Kevin Weiss, Young Ambassadors Council
A few years ago, some researchers explored commonalities among the most successful entrepreneurs in the world. Hoping to come up with the best predictors of success, they looked at education level, economic background, race, gender, parents’ occupations, test scores, personality types, and many other possible contributing factors. None of these things really mattered. It turns out, one distinct factor is the best predictor of who will be the next Warren Buffets of the world: The age of your first business.
Last week at the Ritz Carlton in downtown DC business people, political figures, non-profit leaders and everyone in between gathered to support the Network For Teaching Entrepreneurship (NFTE) at their annual Dare to Dream Gala. A few hundred of Washington’s most successful people were in a room, but the focus was on 50 high school students. Why? These students are 16 years old, and entrepreneurs. At various tables throughout the ballroom these students were not only showcasing their businesses, but they were selling their products and services to the smiling guests.
NFTE’s mission is to give students the tools they need to raise themselves out of poverty. Through a basic entrepreneurship course, NFTE is making math and writing relevant while also developing the world’s next job creators. At the gala, one student had a landscaping service, another a clothing line, a third a granola bar company. These students understand the fundamentals of their written business plans, have business cards, were shmoozing with the crowd, yet are a few semesters shy of high school graduation.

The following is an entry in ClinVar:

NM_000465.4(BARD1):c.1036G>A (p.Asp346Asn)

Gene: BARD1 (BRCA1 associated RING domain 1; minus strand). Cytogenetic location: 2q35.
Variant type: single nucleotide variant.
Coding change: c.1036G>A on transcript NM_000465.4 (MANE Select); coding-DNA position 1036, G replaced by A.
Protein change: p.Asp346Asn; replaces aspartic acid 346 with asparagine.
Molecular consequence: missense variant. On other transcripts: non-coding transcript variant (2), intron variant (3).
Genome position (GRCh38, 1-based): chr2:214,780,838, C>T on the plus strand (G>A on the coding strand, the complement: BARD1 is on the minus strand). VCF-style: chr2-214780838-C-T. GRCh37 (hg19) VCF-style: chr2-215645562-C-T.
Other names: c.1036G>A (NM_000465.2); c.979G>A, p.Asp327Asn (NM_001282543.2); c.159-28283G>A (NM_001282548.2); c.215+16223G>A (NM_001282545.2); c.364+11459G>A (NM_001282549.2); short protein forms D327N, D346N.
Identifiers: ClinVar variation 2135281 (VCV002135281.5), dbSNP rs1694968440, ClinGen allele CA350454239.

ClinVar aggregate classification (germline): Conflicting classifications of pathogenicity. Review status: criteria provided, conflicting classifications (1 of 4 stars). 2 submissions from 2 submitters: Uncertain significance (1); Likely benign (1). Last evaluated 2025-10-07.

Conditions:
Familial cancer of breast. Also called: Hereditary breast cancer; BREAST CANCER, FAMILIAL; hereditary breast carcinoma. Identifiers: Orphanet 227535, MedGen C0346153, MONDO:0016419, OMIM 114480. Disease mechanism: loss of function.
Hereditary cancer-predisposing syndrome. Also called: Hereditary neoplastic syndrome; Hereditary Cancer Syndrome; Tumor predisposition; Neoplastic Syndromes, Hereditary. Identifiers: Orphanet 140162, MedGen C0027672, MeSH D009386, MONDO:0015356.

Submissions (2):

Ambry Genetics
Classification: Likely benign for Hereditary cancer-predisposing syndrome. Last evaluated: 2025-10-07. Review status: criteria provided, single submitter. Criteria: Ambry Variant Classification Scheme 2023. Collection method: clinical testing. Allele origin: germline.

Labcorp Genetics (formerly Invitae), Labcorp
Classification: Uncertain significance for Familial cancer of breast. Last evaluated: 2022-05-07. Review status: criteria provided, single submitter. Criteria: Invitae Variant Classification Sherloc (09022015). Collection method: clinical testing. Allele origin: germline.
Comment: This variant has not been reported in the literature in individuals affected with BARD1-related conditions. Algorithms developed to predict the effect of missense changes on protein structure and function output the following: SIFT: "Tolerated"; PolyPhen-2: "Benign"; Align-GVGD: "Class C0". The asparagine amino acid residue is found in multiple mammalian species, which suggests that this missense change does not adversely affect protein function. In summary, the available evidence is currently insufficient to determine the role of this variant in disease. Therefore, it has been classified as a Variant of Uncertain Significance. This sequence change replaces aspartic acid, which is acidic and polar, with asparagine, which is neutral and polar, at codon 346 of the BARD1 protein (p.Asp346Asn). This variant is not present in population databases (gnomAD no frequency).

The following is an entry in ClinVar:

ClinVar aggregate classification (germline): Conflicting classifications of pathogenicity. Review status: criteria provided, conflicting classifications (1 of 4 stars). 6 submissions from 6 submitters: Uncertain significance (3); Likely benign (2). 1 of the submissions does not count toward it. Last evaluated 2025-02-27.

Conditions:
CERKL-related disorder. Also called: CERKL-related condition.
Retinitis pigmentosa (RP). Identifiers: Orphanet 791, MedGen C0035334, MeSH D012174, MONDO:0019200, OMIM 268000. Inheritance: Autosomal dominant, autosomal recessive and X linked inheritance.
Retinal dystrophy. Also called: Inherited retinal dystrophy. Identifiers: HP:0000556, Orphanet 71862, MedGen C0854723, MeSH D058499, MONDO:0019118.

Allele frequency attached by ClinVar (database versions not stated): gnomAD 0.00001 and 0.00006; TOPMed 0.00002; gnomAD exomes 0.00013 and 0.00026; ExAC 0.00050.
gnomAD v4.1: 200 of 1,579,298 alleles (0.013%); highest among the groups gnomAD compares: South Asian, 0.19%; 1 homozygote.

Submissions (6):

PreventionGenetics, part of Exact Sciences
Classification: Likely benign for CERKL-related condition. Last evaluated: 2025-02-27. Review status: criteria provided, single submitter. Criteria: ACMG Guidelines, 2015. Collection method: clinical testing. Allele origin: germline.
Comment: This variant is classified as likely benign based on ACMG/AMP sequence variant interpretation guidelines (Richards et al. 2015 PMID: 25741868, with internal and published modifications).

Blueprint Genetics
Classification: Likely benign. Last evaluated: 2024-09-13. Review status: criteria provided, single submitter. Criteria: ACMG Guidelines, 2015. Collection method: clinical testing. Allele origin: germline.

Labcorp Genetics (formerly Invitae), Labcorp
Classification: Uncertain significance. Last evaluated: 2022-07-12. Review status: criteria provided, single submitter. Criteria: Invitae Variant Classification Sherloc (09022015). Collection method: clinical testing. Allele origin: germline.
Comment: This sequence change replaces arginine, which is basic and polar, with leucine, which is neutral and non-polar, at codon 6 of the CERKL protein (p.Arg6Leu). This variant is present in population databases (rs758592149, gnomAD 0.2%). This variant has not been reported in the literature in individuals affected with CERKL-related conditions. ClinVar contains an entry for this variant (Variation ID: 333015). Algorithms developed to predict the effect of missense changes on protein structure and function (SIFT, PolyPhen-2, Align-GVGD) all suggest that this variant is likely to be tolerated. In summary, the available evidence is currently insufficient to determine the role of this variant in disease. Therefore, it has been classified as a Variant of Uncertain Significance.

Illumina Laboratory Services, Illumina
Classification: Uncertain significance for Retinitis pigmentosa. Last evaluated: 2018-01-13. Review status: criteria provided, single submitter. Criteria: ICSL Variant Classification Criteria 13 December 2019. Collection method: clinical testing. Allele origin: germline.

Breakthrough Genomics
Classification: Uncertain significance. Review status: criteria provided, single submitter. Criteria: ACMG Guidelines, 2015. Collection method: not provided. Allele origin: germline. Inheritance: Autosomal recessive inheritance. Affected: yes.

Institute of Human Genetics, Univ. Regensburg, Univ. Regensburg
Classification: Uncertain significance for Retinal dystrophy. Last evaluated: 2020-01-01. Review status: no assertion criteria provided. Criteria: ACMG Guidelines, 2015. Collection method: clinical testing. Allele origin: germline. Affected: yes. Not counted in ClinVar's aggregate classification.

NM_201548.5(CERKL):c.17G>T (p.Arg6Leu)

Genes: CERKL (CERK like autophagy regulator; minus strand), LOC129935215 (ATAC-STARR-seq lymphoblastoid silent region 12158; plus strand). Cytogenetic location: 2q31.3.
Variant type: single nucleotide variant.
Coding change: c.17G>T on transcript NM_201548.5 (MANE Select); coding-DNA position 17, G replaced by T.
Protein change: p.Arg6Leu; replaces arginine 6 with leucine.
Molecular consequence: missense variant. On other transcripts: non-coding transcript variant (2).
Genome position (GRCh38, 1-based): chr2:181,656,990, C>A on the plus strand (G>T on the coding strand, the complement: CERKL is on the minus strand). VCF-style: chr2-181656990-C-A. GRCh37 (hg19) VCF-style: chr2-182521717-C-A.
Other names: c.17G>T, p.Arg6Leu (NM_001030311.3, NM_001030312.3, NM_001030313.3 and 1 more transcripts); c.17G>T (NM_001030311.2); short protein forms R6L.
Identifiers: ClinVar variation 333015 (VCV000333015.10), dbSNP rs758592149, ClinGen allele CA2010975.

As the student shops closed, people headed into the main dining room where NFTE’s name made more sense. One of DC’s biggest and most energetic networking events was happening while supporting youth entrepreneurship. Many of these people were wondering where they would be had they become entrepreneurs in high school. One student, Rodney Walker, stole the show with his NFTEtale story. After being raised in horrible circumstances, deeply involved in drugs and gangs, and running from one foster home to the next, Rodney found NFTE. He was fascinated by business, was good at it, and it changed his life. Now, Rodney is a senior at Morehouse College, still running his business and on track to be, well, whatever he wants. This is what NFTE does, and this is what supporters saw first hand at the Dare to Dream Gala.
Some highlighted guests that represented the theme of “locally grown entrepreneurs” included
- Aaron Batalion – Living Social
- Elliott Bisnow – Summit Series
- Matt Curry – Curry’s Auto Service, Inc.
- Seth Goldman – Honest Tea
- Michelle Lee – STG International, Inc.
- Mark Michael – Occasions Caterers
- Ada Polla – Alchimie Forever
- Warren Thompson – Thompson Hospitality
NFTE’s Dare to Dream Gala was nothing short of awesome. I think every attendee there is excited to see what these young entrepreneurs succeed in. The money raised at the gala will train more NFTE teachers, provide more materials to classrooms, and above all, give more students the opportunity to experience NFTE.